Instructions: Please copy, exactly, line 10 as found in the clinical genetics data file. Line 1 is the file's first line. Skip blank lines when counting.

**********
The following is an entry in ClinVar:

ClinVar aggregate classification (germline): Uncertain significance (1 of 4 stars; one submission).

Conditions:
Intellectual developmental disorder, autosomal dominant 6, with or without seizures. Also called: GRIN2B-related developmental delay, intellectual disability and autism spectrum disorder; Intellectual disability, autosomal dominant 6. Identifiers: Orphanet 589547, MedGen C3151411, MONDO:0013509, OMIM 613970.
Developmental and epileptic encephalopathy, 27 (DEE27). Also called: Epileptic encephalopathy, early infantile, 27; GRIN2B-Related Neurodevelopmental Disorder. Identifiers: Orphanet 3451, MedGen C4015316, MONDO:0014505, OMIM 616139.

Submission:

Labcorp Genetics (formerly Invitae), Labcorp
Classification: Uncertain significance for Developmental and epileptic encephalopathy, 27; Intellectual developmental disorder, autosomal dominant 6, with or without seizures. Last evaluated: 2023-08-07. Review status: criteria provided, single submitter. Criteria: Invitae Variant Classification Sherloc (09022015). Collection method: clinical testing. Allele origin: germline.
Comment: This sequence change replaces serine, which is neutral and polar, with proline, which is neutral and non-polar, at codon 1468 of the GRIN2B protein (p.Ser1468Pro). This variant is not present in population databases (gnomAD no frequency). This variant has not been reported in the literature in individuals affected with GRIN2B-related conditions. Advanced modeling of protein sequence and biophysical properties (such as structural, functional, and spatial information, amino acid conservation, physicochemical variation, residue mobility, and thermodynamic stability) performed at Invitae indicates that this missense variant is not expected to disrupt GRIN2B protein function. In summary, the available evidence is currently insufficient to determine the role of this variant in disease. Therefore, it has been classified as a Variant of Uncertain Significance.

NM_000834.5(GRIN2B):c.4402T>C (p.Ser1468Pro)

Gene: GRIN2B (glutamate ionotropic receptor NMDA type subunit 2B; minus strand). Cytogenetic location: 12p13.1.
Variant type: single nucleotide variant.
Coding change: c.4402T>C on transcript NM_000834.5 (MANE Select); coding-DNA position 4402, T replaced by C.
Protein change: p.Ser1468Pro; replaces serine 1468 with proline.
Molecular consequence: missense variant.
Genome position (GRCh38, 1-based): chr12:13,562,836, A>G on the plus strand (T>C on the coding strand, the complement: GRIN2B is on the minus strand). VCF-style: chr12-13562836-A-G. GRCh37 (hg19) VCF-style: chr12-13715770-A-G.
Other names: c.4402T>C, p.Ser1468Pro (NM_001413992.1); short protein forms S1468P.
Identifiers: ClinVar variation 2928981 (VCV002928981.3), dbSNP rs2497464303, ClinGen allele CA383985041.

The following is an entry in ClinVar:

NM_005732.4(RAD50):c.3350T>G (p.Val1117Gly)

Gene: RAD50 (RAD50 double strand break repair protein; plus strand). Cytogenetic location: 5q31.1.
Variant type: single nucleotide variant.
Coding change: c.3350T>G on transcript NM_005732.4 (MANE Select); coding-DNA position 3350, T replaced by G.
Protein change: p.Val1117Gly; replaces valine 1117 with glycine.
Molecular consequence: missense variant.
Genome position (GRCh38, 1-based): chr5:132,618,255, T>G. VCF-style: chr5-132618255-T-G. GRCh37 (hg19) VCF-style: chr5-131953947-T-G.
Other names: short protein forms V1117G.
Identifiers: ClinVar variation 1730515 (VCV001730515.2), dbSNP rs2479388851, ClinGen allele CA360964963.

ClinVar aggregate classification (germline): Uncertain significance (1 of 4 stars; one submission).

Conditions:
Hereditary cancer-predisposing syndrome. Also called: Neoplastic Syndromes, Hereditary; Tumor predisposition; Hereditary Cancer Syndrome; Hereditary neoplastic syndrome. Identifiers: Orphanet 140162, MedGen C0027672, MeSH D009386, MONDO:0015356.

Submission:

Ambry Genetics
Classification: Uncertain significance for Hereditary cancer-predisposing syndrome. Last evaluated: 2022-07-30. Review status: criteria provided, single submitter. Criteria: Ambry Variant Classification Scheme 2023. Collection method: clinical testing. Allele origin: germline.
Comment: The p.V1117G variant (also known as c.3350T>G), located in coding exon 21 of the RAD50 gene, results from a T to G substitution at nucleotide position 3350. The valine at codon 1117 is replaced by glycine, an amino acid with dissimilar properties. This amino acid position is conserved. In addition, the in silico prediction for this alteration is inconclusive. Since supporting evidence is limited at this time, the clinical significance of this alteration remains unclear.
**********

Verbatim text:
NM_000834.5(GRIN2B):c.4402T>C (p.Ser1468Pro)